Time was that the megachurch was not highly thought of by those who claimed the name Reformed or looked to the Reformation for their historical inspiration. This was consistent with two basic concerns which had high priority for the Reformers: as opposition to things such as pluralities (ministers holding multiple appointments) and absenteeism (ministers not actually ever being where they ministered); and the fear of turning leaders into fetishes.
... The lack of pastoral care such multi-sites engender is common knowledge. Further, the whole idea seems clearly to turn certain preachers into fetishes. Medieval Catholics liked to obtain the body, or even just a fragment, of a saint for their church building in order to make it an authentic church, or a better church than the one in the neighbouring town (see. the undignified fight for the corpse of St. Anthony of Padua; today we need a virtual piece of a famous preacher in our locale to have access to the magic.
Carl Trueman mentions that the contemporary multi-site megachurch encourages to habits in pastoral leadership that were focal points for criticism of the Roman church by the Reformers. It was too easy for a priest to have a series of appointments and to not be at many of those appointed places. A megachurch multi-site pastor may rationalize that a video feed or a week-delay DVD rebroadcast of his sermon is reaching more people for Jesus. The videology argument has it that more people are reached for Jesus and most people won't be seeing the pastor anyway.
It's one of those ironies of history that neo-Calvinists are embracing a kind of ecclesiology that may be embodying at every level precisely the sort of ecclesiology that the Reformers believed was part of the corruption of the Roman church. At a multi-site church it's possible for a member to never attend more than a few times a year and no one, literally no one, will notice. A multi-site church rebroadcasting the lead teaching pastor's content a week later at all the other churches/satellites/campuses transforms the lead teaching pastor into a functional archbishop in a surreptitious episcopate (mind you, those of you who are in episcopates I'm not dogging that church government system, I'm just speaking here about megachurch multi-site systems who are living in denial about their true ecclesiological nature. The churches that have regional bishops and arch-bishops aren't the ones who are somehow in denial about what's actually going on!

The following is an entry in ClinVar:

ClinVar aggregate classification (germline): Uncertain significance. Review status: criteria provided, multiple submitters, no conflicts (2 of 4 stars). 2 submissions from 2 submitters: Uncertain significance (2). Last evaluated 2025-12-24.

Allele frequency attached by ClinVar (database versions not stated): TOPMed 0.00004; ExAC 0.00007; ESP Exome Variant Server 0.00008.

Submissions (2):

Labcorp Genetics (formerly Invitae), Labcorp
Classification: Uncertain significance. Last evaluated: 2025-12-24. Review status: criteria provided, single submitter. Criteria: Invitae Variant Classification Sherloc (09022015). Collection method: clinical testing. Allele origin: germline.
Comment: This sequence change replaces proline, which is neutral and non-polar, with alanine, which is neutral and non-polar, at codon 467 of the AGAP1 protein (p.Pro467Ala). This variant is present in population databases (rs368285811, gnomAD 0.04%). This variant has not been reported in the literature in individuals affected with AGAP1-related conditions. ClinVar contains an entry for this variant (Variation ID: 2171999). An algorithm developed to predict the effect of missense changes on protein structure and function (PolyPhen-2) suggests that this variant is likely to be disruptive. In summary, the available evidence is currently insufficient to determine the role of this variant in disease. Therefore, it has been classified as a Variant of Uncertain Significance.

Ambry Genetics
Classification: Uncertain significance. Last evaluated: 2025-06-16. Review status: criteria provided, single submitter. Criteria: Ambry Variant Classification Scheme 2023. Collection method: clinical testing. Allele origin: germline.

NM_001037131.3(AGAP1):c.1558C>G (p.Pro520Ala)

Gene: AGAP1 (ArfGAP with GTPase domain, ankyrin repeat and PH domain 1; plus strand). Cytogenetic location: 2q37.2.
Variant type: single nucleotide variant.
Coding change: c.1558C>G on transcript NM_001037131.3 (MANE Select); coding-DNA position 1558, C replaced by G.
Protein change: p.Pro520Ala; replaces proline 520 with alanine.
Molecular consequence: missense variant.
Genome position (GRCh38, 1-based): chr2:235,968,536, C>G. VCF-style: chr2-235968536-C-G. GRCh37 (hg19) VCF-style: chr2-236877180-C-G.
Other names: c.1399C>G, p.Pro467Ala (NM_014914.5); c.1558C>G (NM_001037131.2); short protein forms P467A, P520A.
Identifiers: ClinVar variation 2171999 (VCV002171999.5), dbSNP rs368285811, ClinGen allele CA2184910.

Delegating pastoral care to campus pastors and saying that campuses are churches can mean that some actual pastoral care can happen, ideally, but the pastor who does the lion's share of the preaching at these campuses is preaching to people he'll never meet whose lives he has no connection to. As a certain pastor used to put it, this means the pastor is a denominational top dog who works in some office in some other state who never has any interaction with the actual people he is supposedly shepherding in the church yet gets to make decisions about what leaders at that distant church can do or say and whether or not they work there. For some of the new Calvinists, though, it would appear that so long as that office hundreds of miles from churches that spiritual leader oversees is in the pastor's own house that's okay. It's only really a problem and a temptation to OTHER churches that have the cajones to describe themselves as actually being denominations. ;)